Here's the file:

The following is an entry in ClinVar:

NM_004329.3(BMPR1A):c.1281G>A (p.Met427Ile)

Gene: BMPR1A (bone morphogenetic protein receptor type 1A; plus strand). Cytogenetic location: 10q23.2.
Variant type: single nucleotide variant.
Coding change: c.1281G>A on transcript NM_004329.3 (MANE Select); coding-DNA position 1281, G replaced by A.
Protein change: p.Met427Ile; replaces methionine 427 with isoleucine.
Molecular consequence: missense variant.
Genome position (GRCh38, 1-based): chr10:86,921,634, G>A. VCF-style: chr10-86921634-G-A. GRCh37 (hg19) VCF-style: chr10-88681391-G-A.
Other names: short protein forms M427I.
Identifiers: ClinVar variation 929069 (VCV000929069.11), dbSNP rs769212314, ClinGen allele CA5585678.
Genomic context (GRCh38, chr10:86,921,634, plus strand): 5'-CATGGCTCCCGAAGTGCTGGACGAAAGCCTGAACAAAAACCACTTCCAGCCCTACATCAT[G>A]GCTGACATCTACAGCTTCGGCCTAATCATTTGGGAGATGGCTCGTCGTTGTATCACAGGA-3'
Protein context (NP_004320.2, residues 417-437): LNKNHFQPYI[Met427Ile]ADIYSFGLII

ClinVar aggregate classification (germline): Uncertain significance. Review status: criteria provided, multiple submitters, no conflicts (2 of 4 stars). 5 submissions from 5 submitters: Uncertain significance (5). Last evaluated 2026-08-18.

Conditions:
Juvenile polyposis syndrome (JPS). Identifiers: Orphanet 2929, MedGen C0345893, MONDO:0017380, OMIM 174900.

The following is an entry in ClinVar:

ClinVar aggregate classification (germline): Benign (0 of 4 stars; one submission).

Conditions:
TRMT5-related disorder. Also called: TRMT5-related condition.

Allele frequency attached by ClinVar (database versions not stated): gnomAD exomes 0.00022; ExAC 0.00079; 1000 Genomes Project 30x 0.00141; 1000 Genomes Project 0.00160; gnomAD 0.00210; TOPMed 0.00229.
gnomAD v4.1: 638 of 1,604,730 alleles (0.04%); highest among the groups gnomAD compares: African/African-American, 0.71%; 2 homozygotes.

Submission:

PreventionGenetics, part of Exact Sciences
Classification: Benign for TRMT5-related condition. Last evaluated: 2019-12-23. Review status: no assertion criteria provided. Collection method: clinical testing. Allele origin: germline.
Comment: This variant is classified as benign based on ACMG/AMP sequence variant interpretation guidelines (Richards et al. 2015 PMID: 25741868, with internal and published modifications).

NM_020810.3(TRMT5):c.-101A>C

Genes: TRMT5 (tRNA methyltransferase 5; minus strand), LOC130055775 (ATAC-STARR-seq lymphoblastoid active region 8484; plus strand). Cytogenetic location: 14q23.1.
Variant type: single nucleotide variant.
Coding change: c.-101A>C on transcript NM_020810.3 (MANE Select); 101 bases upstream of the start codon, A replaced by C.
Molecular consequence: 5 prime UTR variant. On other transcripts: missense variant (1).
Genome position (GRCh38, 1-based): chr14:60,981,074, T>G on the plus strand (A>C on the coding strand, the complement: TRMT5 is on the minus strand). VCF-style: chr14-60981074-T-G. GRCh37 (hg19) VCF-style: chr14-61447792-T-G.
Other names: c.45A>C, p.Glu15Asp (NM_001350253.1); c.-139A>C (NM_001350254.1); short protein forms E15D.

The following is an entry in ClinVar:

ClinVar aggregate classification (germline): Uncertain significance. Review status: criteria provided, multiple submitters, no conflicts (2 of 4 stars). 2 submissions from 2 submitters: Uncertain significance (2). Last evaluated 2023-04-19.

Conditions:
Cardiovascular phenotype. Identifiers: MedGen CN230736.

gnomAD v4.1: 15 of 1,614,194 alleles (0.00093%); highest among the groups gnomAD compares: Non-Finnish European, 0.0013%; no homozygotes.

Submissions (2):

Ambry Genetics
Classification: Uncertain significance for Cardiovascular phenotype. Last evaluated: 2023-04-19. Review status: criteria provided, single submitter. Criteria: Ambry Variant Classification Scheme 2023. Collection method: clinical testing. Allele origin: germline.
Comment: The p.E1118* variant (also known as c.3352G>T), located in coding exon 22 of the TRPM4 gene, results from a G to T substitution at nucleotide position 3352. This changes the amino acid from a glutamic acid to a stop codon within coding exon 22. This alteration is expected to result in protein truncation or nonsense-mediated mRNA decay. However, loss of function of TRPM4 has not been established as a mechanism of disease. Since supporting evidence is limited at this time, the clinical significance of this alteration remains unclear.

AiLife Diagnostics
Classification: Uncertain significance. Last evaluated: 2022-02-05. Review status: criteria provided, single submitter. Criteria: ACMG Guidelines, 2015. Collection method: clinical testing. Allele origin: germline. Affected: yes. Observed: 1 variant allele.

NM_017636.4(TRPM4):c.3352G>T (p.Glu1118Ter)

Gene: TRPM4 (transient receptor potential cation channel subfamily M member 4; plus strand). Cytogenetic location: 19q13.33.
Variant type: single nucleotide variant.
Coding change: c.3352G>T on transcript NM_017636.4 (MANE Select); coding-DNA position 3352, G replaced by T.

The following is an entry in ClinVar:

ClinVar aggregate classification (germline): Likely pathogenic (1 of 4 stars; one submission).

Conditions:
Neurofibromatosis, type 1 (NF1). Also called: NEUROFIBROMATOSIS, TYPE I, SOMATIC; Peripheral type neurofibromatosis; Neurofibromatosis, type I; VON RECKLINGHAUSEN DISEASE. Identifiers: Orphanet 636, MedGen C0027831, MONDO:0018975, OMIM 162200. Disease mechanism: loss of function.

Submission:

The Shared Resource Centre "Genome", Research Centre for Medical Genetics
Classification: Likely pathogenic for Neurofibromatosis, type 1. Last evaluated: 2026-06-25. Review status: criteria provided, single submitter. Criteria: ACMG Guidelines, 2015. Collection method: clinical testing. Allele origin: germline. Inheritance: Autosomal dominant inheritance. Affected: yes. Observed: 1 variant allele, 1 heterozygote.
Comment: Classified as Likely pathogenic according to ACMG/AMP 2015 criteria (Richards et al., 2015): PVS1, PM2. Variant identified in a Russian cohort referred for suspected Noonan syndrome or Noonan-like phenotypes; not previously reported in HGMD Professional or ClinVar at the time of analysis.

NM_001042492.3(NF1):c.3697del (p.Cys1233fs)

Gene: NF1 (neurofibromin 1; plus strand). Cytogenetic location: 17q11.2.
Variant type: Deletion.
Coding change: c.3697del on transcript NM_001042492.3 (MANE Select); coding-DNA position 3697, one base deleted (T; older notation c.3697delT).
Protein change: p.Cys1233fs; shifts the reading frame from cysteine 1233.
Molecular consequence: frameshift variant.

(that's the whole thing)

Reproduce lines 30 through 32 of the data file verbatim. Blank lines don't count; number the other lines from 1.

Molecular consequence: 5 prime UTR variant. On other transcripts: missense variant (1).
Genome position (GRCh38, 1-based): chr14:60,981,074, T>G on the plus strand (A>C on the coding strand, the complement: TRMT5 is on the minus strand). VCF-style: chr14-60981074-T-G. GRCh37 (hg19) VCF-style: chr14-61447792-T-G.
Other names: c.45A>C, p.Glu15Asp (NM_001350253.1); c.-139A>C (NM_001350254.1); short protein forms E15D.